Iraqi forces backed by tribal fighters are manoeuvring into position in the western desert bordering Syria to launch an offensive against one of the last bastions of Daesh.
The jihadist group has suffered a string of defeats on the battlefield that have left in tatters its “caliphate”, three years after it was declared. After driving Daesh out of Nineveh province earlier this year, the Iraqi government set its eyes on Hawija, north of Baghdad, as well as the towns of Al-Qaim, Rawa and Anna in the western desert.
On Tuesday an AFP correspondent who toured the region saw several artillery units positioning themselves around Rawa and Anna, around 100 kilometres (62 miles) from the border with Syria. Moving in clouds of dust, gunners set up their equipment in the rugged terrain and dug trenches before test-firing mortar rounds.
Further in the distance the infantry deployed, backed by tribal fighters. Sheikh Qatari Kahlan, who commands one of the tribal units, said his forces were ready for battle. “All the tribes wanted to take part to liberate the region and fight against Daesh,” he told AFP. “Tribe members inside Anna and Rawa are giving us information and assuring us that the battle will be ferocious but quick,” he added, pointing an automatic rifle at the horizon. Up ahead a few palm trees dotted an otherwise desert landscape, through which runs an asphalt road.
An Iraqi general, who declined to be named, estimated that “more than 1,500 jihadists” were in Anna, Rawa and Al-Qaim. Al-Qaim lies closer to the Syria border and just across from Deir Ez-Zor province where Daesh jihadists are facing separate offensives from US-supported SDF and government troops backed by Russia. The Iraqi general said the battle for the three towns could begin after an expected assault on Hawija — 300 kilometres (185 miles) — or simultaneously.
‘We know their methods’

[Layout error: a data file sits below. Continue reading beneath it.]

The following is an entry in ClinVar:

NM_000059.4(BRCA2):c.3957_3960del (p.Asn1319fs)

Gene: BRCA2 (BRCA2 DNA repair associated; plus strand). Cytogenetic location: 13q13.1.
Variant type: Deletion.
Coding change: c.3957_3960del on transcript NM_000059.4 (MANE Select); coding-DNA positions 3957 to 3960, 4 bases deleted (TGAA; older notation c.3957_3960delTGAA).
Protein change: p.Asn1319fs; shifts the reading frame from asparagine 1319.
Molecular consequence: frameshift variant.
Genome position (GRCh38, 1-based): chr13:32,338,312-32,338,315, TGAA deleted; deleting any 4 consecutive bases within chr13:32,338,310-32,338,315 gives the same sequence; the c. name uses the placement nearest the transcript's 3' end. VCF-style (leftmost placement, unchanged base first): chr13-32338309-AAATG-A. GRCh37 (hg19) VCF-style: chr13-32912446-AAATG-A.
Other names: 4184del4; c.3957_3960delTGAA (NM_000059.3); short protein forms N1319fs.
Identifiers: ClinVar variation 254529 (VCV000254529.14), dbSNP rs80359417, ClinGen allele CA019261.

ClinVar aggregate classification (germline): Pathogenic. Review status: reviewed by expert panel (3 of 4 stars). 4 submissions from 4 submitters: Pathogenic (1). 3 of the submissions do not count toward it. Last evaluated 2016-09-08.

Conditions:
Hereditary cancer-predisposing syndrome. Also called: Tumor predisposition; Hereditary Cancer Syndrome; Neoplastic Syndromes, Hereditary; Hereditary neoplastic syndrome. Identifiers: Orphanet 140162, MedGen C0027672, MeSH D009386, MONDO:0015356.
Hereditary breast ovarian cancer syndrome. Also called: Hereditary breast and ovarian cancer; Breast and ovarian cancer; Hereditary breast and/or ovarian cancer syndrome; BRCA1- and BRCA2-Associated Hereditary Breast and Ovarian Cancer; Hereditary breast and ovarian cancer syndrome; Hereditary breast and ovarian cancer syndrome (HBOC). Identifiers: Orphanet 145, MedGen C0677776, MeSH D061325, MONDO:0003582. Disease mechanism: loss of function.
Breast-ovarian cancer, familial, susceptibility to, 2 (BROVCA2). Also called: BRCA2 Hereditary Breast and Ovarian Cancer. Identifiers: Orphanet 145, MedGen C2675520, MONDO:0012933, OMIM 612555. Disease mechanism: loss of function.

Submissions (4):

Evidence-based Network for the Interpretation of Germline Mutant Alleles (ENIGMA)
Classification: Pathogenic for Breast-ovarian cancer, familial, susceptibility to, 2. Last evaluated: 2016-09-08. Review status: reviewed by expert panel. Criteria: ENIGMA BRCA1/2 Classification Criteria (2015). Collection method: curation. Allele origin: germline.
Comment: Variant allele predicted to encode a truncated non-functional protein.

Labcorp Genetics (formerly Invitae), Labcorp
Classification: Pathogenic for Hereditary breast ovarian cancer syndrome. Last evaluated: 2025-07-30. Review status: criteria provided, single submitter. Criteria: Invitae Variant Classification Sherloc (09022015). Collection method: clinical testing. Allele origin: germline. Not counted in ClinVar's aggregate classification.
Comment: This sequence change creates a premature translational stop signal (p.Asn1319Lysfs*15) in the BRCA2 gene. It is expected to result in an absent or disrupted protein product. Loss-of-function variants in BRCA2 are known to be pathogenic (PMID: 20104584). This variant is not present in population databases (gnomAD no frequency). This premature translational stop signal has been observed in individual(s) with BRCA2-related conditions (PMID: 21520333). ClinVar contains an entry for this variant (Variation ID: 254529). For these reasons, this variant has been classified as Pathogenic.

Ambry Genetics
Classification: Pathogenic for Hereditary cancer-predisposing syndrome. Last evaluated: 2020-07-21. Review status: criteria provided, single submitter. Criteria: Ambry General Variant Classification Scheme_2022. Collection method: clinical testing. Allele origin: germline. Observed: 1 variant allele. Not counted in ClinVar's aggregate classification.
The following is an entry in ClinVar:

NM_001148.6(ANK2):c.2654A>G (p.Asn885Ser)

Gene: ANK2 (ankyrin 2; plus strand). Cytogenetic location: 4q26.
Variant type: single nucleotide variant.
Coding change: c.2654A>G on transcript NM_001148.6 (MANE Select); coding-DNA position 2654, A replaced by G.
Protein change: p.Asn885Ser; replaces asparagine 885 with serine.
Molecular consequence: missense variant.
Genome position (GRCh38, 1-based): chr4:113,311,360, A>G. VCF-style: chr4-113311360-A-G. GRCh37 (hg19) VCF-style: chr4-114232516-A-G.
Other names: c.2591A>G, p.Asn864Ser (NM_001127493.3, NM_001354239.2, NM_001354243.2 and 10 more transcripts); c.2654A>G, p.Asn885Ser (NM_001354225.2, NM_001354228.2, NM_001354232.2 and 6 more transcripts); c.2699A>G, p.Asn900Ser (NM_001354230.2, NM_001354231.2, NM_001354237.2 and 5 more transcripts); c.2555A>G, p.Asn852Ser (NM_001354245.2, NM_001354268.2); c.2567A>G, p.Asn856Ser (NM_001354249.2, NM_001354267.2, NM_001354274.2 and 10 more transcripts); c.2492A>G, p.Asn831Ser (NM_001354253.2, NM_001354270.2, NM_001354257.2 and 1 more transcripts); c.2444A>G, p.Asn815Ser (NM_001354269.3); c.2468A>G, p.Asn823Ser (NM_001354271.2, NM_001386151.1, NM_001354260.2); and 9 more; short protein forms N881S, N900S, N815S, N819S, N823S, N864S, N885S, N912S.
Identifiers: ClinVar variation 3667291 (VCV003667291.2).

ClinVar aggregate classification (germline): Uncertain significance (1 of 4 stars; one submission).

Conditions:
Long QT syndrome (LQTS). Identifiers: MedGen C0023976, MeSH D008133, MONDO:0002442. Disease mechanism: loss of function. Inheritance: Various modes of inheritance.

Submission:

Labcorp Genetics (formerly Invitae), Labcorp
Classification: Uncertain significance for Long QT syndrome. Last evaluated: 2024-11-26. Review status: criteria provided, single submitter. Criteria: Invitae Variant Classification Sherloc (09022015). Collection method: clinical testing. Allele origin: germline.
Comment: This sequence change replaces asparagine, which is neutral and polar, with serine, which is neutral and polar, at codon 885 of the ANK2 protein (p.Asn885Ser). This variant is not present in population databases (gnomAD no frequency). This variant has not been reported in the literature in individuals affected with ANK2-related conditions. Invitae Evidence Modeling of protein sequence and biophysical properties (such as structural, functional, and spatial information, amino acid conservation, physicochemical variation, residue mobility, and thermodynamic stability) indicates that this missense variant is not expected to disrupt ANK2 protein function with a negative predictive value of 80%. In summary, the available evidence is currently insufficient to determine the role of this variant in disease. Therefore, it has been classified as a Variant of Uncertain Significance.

Another Iraqi commander, Qotaiba Assaad, said he expected the offensive to retake Rawa, Anna and Al-Qaim to be “quick and to our advantage”. “We have fought Daesh for three years and we know their methods: car bombs, snipers and bombs,” said Assaad, who set up his unit in Al-Sagra a few kilometres away from Rawa and Anna. Lieutenant Colonel Jamal Amr said huge efforts and “a real coordination between all our forces” are needed to keep the jihadists from across the porous Iraq-Syria border.
The battle for Hawija is expected to be more complicated because of its location in oil-rich Kirkuk province, which is at the centre of a long-running dispute between the Iraqi federal government in Baghdad and regional Kurdish authorities. An offensive targeting Hawija could also be postponed due to a referendum on Kurdish independence planned for September 25 — which Baghdad has called “unconstitutional” and “untimely”. On Tuesday Iraq’s parliament voted against plans by Kurdish leaders to hold the referendum.
Iraqi forces and paramilitary units announced plans to retake Hawija on September 1, a day after recapturing Tal Afar and weeks after ousting Daesh jihadists from second city Mosul. Daesh once held almost one-third of Iraq’s territory, but the US-led coalition supporting the fight against them said after the fall of Tal Afar that the jihadists were left with no more than 10 percent of that.
Sources: AFP/Syria & Iraq News